Induction vs. Transduction

The idea of generalization is very important for the domain of machine learning, because once we trained a model with the data at hand, we would like to make estimations for new data that was not available or seen during training. Stated differently, this is related to induction because we infer global patterns from local observations. And if we succeeded to capture the correlations, a trained model can actually make (useful) predictions for new data.

Transduction has not such a clear definition and actually, there are very few sources at all. Before we start with more details, it should be noted that transduction does not allow to make reliable estimations for new data. In very simple words, we use a smaller (labeled) training set and a larger (unlabeled) test set to learn the structure of the data. Both are specific data sets and are used by the training. Therefore, a new test set might need a re-training of the model.

Let’s start with an example: we have a small training set with labels and we have a larger test set without labels. In case of (I) we would train a classifier with the training data and predict the labels for the test set. However, since the training set is too small it is unlikely that the model will capture the structure of the data and thus, the generalization accuracy of the model is likely to be mediocre at best.

If we use (T), the idea is to use the train + test data to help the supervised model to cluster the data and to improve the predictions. How is that possible? The idea is related to semi-supervised learning where unlabeled data is also used to guide the supervision. We assume that the test data forms natural clusters and that we can -somehow- uild a similarity matrix -W- for all pairs of test samples. Then, we introduce a second objective to ensure that similar test samples i,j stay close in the embedding space:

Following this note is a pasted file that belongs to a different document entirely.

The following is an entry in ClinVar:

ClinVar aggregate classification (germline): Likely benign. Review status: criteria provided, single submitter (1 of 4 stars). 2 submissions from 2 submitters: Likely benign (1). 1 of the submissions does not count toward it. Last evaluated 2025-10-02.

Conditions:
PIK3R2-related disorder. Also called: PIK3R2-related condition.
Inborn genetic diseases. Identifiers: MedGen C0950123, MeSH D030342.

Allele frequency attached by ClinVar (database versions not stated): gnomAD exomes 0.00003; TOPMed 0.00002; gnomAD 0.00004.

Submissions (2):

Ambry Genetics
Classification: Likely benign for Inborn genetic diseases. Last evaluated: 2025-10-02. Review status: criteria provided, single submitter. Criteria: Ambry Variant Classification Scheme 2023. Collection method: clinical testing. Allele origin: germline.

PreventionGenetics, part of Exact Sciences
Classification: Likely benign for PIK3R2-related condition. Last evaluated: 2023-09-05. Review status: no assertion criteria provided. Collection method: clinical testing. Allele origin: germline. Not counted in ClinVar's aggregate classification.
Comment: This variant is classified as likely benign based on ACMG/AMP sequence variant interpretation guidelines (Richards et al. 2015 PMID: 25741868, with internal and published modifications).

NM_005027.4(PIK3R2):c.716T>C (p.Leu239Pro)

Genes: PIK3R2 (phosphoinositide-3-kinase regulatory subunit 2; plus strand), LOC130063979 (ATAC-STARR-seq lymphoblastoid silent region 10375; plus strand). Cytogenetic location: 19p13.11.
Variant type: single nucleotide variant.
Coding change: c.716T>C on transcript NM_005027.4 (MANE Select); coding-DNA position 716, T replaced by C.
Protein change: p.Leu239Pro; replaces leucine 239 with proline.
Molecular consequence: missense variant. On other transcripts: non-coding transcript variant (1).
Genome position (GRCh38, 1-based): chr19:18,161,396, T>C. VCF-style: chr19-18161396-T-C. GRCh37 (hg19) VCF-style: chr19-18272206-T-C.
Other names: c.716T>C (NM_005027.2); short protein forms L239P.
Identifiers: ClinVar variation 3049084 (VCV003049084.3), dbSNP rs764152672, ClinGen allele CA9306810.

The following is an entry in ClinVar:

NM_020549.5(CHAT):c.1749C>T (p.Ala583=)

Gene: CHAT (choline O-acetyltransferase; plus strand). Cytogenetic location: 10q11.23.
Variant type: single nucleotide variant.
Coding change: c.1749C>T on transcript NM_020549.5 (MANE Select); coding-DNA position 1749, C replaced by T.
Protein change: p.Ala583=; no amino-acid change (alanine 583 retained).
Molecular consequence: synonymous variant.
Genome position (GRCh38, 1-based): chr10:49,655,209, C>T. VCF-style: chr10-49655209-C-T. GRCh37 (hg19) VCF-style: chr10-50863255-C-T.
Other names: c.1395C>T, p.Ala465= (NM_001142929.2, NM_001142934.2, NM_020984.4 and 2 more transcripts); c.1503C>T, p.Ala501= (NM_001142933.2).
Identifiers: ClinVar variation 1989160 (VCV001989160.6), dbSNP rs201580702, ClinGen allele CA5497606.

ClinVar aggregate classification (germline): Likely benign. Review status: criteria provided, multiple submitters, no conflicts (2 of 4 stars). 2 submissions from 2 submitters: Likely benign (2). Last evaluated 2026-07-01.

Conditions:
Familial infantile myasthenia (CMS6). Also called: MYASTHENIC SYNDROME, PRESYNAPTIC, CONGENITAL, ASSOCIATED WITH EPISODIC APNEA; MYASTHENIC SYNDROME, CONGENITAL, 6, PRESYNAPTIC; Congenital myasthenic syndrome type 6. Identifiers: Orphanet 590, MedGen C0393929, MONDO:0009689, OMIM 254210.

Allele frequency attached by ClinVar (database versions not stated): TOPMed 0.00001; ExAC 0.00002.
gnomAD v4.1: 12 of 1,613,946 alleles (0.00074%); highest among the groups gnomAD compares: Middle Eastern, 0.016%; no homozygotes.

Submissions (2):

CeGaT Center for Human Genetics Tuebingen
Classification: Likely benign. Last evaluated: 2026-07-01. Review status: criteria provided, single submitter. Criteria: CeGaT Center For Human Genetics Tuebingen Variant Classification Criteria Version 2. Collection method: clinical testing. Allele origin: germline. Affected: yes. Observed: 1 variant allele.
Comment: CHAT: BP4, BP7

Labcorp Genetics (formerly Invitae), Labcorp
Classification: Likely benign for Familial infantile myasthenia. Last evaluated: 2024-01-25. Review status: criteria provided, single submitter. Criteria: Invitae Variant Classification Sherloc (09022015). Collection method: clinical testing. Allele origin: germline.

L_un = W_i_j * ||f_i – f_j||**2, where f_{i,j} is the embedding.

Combined with the supervised objective L_su, the labeled instances need to be correctly predicted which ensures that there is a margin between the embedding of different labels.

Now, if we combine both objectives L_su + alpha * L_un, and the data is consistent, both signals amplify each other. In other words, if all labels are correctly predicted, and similarities of all pairs with the same label are closer than with any other label, the result will be a valid clustering of the data which further helps to correctly predict the unlabeled data.

This makes also clear, why the test set is fixed, since it is used to shape the embedding space. After training, the classification of a new test set might work, but only if the structure strongly resembles the one used during training. Otherwise, the results might be different and could be therefore inconsistent.

Bottom line. The question is why should we use transduction at all? First the problem we solve is easier. Instead of solving a prediction for all instances that exist, we restrict the training to all available instances. Without a doubt this is also a limitation, since often the instance space is growing and a re-training is required from time to time. However, in contrast to, for instance, web shops, where new products arrive very often, the frequency of new movies/series is much lower and there is also fewer variance with respect to high-level topics of the items. Thus, transductive approaches can be beneficial to make the optimization easier and to improve the precision.

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